Nearing a year prior to my decision to leave, Facebook had taken over my life. I was so invested in the platform that I spent most of my day getting attention, good and bad alike, as a mini kick to supplement my pathetic natural dopamine reserves. Thank you, brain, you’re so good to me. During this time, several significant life events had happened to me that knocked me off my feet. I had slipped a disk in the second year  of my degree which was causing a huge amount of pain and numbness in my legs. All the while I was working part time, hiding the fact from my boss and managing dicey personal relationships. I was cutting more and more real people out of my life as I slowly disconnected from reality. I had panic attacks, dissociation, health anxiety, and serious depression. I wanted to die, but I was also terrified of the idea of death. An unpleasant oscillation of negative emotions gripped me every day. As my real life started to implode inwards, my activities became deeply withdrawn and passive. I started to construct an alternative online persona, a confident, happy, egotistical version of myself that said whatever was on his mind. In short, a charming asshole. The feeling of having lost my voice in the real world translated to a booming, but meaningless online presence. I was clinging to control in the only corner of my life that I believed I had any left.

Little did I know at that time, Facebook, my little haven of safety, fantasy and control, was actually taking advantage of my vulnerability to keep me trapped in a cycle of depression, gasping for a breath of attention, but starved of real human connection. And these algorithms are designed to keep a person’s attention at the expense of the vulnerable. They learn the best ways to keep you online, and those most susceptible to addiction suffer the worst. How can we allow a platform that seems so innocuous and practically useful to systematically prey on the most compromised individuals in society? It’s simple, people just don’t know yet, and they really need to wake up from the stupor. Facebook has the chloroformed cloth to our face, and we’ve been under for long enough for us to forget who kidnapped us.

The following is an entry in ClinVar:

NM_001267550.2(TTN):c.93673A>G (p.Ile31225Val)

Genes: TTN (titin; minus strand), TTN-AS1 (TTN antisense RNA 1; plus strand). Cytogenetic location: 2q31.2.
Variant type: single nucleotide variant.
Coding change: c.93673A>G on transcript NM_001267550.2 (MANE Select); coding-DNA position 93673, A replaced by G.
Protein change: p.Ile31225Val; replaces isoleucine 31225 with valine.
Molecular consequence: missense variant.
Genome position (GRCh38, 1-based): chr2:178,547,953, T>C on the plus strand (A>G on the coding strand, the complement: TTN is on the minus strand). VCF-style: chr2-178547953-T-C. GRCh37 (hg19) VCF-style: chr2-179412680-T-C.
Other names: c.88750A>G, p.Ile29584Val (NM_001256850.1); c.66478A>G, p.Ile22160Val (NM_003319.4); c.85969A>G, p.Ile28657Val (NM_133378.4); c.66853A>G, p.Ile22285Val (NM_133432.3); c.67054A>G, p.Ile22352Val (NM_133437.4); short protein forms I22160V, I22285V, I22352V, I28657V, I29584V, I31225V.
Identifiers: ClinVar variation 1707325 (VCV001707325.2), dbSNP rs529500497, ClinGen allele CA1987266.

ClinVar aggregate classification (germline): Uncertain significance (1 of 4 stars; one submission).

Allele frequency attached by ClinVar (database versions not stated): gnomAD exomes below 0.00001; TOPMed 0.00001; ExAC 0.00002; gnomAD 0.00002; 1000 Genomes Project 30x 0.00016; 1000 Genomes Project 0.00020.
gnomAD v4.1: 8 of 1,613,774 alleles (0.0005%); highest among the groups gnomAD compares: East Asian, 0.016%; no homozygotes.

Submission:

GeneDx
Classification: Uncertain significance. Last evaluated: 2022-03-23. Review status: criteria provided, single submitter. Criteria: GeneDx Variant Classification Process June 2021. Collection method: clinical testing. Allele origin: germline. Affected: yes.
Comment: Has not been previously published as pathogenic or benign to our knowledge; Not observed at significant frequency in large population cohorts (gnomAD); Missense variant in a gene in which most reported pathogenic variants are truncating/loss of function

Would You Let an Organisation Build a Palace of Opiates in the Midst of Deprivation?

Do you know why a heroin addict takes heroin, even at the expense of his health, both physical and mental? He’s not lazy or a cockroach, he’s escaping his reality, and people who experience internet addiction on platforms like Facebook are doing the same. Groups and pages like ‘BPD meme Queen’ (BPD stands for Borderline Personality Disorder, a serious personality disorder that requires real world intervention) with over 120k likes, actively invites mental illness onto the platform, trapping more and more vulnerable people in the molasses of hollow experience.  Glorifying mental illness in the shape of memes and signposting it on Facebook is not healthy, yet it’s absolutely allowed on the platform.  I ask you, would you allow an organisation to hand out free opiates to vulnerable, struggling people who need help figuring out their reality? Would you let a giant corporation build a gleaming white tower in the centre of the most deprived area of a city, offering out free syringes for the people’s unbridled attention? I don’t think so. Yet we happily turn on our computers and let algorithms fuck with us all day long. Algorithms which become exponentially more effective, the more unwell we are.